Types of salivary gland cancer
This page tells you about the different types of salivary gland cancer. There is information about
Types of salivary gland cancer
The salivary glands are made up of a number of different types of cells. The type of cancer you have is named after the type of cell the cancer started in. This means that your doctor will tell you which salivary gland your cancer started in – the parotid, submandibular, sublingual or minor salivary glands. They will also tell you the type of cell it started from.
Most tumours of the salivary glands are not cancer but are benign. The symptoms you get from them are very similar to cancers of the salivary gland.
- Mucoepidermoid cancers are the most common type of cancer of the salivary glands – they start in the lining of the salivary glands
- Acinic cancers develop in the cells which produce saliva
- Adenoid cystic cancers are the most common type of cancer of the minor salivary glands
Other rarer types of cancer of salivary glands include adenocarcinomas, malignant mixed cell, low grade polymorphous cancers, squamous cell carcinoma, lymphoepithelioma, anaplastic carcinoma and poorly differentiated carcinoma.
You can view and print the quick guides for all the pages in the About salivary gland section.
The salivary glands are made up of a number of different types of cells. For example, there are acinic cells, which make and release saliva. And mucoepidermoid cells that line the gland. The type of cancer you have is named after the type of cell the cancer started in. The doctor needs to take a biopsy and a specialist looks at the cells under a microscope before they can tell which type it is. So your doctor will tell you which salivary gland is affected and the cell type.
Most tumours of the salivary gland are not cancer, they are benign. This is especially so for parotid cancer where 3 out of 4 tumours (75%) are benign.
The symptoms are similar whether a tumour is a cancer or a benign lump. You usually notice a painless lump or swelling on or near your jaw or in your mouth or neck. There are different types of benign tumours. The most common type are pleomorphic adenomas (pronounced play-o-morf-ik ad-en-oh-mars) and are usually slow growing.
Your doctor is likely to suggest surgery to remove these as there is a small risk of a cancer developing within the tumour. If these benign tumours are likely to come back again you may have a course of radiotherapy.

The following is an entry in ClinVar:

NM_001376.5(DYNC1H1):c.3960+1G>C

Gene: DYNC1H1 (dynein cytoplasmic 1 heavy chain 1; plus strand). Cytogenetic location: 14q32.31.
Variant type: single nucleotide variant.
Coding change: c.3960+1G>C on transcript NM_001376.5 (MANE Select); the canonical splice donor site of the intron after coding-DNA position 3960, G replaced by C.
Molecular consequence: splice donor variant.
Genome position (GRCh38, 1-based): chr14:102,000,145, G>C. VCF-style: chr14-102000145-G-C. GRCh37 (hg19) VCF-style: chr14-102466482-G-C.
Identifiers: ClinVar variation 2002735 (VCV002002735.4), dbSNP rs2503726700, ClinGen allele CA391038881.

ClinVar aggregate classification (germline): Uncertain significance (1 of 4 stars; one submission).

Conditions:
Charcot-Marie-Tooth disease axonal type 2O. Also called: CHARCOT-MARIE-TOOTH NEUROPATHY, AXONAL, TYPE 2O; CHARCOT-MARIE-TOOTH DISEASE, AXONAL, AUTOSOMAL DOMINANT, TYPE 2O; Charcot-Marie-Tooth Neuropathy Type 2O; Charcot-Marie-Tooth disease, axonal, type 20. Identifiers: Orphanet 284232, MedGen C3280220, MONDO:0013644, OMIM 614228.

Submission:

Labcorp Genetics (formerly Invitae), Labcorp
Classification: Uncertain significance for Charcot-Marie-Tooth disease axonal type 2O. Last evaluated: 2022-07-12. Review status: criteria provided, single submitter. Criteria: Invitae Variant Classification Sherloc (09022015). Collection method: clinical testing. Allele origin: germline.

Mucoepidermoid (pronounced mew-co-ep-ee-derm-oyd) cells are the lining cells of the salivary glands. Cancers of this type form tiny, mucous filled cysts.
Most of these cancers develop in the parotid gland but they can also develop in the submandibular glands. The parotid and submandibular glands are types of major salivary glands. Mucoepidermoid cancers can also develop in the minor salivary glands.
Most mucoepidermoid cancers are slow growing (low grade) but they can be fast growing (high grade). With this type of cancer, about a third of people have pain or some sort of paralysis of part of the face as a symptom.
Acinic (pronounced a-sin-ik) cell carcinomas are slow growing. These cancers develop in the acinar cells which produce saliva. This type of tumour is more common in women than men.
About 15 out of every 100 salivary gland cancers (15%) are adenoid cystic cancers. They are the most common type of cancer that develops in the minor salivary glands. They are usually slow growing – your doctor may say the cancer is low grade.
Adenocarcinomas are rare cancers of the salivary gland. They develop in the epithelial cells – the lining cells of the body. They can develop in the major or minor salivary glands.
Malignant mixed cell cancers are similar to the most common benign tumour of the salivary gland (pleomorphic adenoma). A small number of people who have a benign tumour go on to develop a malignant mixed cancer. Also called carcinoma ex-PSA.
Polymorphous (pronounced polly-morf-us) just means that the cancerous tissue has a variety of different growth patterns when seen under a microscope. These are slow growing cancers. Although very rare, they are the second most common cancer of the minor salivary glands. They are most common in people over the age of 70 years.
There are a number of other even rarer types of salivary gland cancer including
- Squamous cell carcinoma
- Anaplastic carcinoma
- Poorly differentiated carcinoma
- And other even rarer cancers
These tend to develop later in life and are usually fast growing cancers.
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